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Monday, August 17, 2015

CA - REGION: Fear slams brakes on rally.


California -
The city pulls sponsorship of American Heat amid concerns about violence after deadly biker gang clash in Texas.
Fears of violence by biker gangs has put the brakes on American Heat, an annual street fair that draws thousands of motorcyclists to Palm Springs.
The Oct. 23-25 event was dropped by the promoter after the city and a group of hoteliers pulled $40,000 in sponsorships and ordered additional security.
The decision was prompted by a deadly May clash between outlaw motorcycle clubs outside a restaurant in Waco, Texas.
Nine bikers died and 18 were injured in the melee, in which police also fired their guns. More than 300 weapons, as well as chains, knives and brass knuckles, were recovered at the scene and almost 200 people were arrested.
While the local event has not had riots or shootings, Palm Springs police Sgt. Harvey Reed said “the potential is there, whenever you get a certain mix of individuals.”
Reed said he was not aware of any intelligence on planned violence by outlaw groups.
American Heat has been held in Palm Springs every year since 2000 – except for one.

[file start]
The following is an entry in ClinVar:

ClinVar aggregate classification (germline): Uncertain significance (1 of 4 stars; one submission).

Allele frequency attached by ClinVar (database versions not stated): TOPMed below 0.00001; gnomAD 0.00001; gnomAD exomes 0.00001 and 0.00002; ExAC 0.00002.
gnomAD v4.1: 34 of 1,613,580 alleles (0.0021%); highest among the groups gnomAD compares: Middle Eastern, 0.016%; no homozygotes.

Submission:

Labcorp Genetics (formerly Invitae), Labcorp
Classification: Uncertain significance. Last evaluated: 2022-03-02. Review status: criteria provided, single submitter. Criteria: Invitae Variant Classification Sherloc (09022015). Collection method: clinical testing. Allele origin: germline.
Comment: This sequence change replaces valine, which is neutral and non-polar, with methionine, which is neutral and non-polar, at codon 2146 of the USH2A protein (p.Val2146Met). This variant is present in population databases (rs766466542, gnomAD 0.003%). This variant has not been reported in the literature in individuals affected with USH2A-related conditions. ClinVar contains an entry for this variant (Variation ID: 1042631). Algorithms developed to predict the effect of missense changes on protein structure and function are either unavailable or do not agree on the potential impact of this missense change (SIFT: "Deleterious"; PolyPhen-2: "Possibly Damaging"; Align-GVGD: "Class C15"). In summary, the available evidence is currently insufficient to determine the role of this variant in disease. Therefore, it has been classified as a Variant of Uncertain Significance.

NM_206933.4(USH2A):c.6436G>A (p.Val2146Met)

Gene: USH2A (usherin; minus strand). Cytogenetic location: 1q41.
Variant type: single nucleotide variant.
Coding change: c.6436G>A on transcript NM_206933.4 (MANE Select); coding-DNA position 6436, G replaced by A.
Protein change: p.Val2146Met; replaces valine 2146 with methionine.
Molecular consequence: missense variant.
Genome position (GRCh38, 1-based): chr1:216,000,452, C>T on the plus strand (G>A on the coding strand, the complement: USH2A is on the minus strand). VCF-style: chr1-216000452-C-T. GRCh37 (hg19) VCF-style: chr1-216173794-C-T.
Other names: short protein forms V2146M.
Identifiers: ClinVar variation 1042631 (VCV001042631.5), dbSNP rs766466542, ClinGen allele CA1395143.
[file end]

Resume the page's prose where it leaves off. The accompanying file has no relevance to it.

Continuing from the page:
The rally was called off in 2002 after violence at the River Run in Laughlin, Nev. That conflict between the rival Mongols and Hells Angels inside Harrah’s casino left three bikers dead and a dozen people injured.
In 2008, the Palm Springs City Council again considered police concerns about violence between outlaw clubs, but voted to keep the rally going.
Inland bikers say worries over this year’s American Heat rally are overblown.
The event features bands, vendors and stunt shows along Palm Canyon Drive. It gives riders a chance to make friends and swap stories, said Ron Morris of Yucaipa, who attends with his wife Lizz and mans the Christian Motorcyclists Association booth.
“You talk about places you ride, you talk about motorcycles, you talk about good places to get lunch,” he said. “There’s thousands of people walking up and down the street … it’s kind of like a swap meet.”
Though members of some outlaw groups do attend, they keep their beefs to themselves, Morris said.
“They don’t usually take that fight to an event like this,” he said.
Police arrested five people at last year’s American Heat and eight the year before, Reed said.